5 Ways the art industry can be more inclusive
The arts industry is known for barriers of expression, funding, and diversity, but incorporating checks-and-balances to ensure inclusivity is possible.
The arts community has been existing since the first drawings on cave walls were found. Within the areas of visual, literary, musical, dance, and experimental arts,The art industry has been a home to those who feel the need to express and be entertained. As art becomes more accessible by means of the internet, the culture of the art world is simultaneously getting bigger, and bigger while culturally blocking others who are deemed unlearned out. By allowing more voices to be heard, making programming more accessible, minimizing pretentious behavior, speaking in a way the masses can understand, and introducing the arts at a young age, the art industry can be more inclusive for anyone who wishes to express themselves or simply be inspired.
Allowing all voices to be heard
Like many industries, women and people of color are often susceptible to bias when communicating their experiences. Diversity is a crucial aspects of the art word as it allows people to understand perspectives that are not their own. Not to mention differences in backgrounds, lifestyles, and characteristics, is precisely what makes one piece of art different from the next. Not only allowing, but listening to various forms of art from various types of people makes for a world of equality.
Lessening the cost of programming
In order to move up in the art world, whether one is an artists a critique, or simply someone who just shows an interest, it is important to have money. In the art world, money allows you access to visit museums, buy books, attend panels, and discussions with artists, receive an education, and more. By lessening costs of programming, or offering them on a sliding scale basis, the art industry will open doors for people who do not always have the financial means to participate in their interests. Each and every opportunity one is presented with has the potential to change the life of an individual. The more affordable programs are implemented, the more lives can be changed.
The art snob has long been a trope of the art industry. Snootily sipping wine and critiquing art with multisyllabic words and isolating opinions. Pretentiousness, is by definition, is to assert excessive importance in something in a manner to impress. This behavior has become a mark of the art realm. Although it is a common misconception, pretentious behavior discourages people away from expressing or seeking interest in the arts. By being more open to different levels of understanding, interests, and mediums of art, more people can be included in the industry.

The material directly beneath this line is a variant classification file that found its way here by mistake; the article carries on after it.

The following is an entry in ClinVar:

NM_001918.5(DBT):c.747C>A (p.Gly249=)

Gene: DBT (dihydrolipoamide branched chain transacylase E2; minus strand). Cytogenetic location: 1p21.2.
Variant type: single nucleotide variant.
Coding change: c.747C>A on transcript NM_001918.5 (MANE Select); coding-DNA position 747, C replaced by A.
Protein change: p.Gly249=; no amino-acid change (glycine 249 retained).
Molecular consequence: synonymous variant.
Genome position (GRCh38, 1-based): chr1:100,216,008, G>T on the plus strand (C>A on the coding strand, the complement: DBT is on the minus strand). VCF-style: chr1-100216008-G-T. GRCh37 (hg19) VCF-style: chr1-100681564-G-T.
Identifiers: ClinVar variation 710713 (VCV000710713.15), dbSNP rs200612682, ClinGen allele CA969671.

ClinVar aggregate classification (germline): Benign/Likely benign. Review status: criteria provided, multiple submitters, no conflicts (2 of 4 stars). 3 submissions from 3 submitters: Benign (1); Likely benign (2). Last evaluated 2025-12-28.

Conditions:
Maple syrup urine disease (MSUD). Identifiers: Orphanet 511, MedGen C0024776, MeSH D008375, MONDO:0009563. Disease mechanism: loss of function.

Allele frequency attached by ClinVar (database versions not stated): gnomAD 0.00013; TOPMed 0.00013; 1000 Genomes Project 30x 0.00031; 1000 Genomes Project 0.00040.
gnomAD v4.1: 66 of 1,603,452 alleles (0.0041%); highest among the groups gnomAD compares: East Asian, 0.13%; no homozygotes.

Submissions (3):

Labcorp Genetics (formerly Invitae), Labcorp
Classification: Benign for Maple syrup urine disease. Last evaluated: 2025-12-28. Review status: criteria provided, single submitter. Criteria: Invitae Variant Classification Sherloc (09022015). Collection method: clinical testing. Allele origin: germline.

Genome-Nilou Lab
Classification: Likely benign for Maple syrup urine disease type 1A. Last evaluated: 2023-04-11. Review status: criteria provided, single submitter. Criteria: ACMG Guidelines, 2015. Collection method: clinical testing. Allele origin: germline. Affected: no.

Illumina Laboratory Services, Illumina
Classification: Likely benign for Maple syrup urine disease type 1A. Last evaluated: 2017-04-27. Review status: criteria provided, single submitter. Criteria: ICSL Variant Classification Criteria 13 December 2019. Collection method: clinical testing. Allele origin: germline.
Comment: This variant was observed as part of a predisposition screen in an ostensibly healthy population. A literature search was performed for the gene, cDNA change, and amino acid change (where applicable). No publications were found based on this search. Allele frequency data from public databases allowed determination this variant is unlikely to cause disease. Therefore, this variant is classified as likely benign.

Along the lines of pretentious, the upper levels of the art world is laden with big words and gaudy speech in panels, critiques, and discussions about art. This makes art less digestible for people on an entry level in the arts, and makes learning about art less accessible. It is crucial for leaders in the art world to develop cross-cultural communication for people of various understandings and background to have an equal chance at being involved in the industry.
Introducing art at a young age
It is statistically proven that introducing children to different forms of arts improves their critical thinking, behavior, and leaves a lasting impression on the course of their lives. According to The National Center for Educational Statistics, 85% of schools in the United States offer art programs to some degree, although the divide lies between schools in low-income schools. Art plays a role in representation, and without art programs in low-income schools, students in attendance are not able to express creatively or see representations of themselves in art.
Fortunately, tropes of the snooty artist don't have to ring true. By ways of inclusion and diversity the art community can make room of positive growth. Not only will people be more open to communicating their perspective to the arts, but others may feel more open to being a listening ear. In the worlds of Dr. Martin Luther King Jr. "An individual has not started living until he can rise above the narrow confines of his individualistic concerns to the broader concerns of all humanity."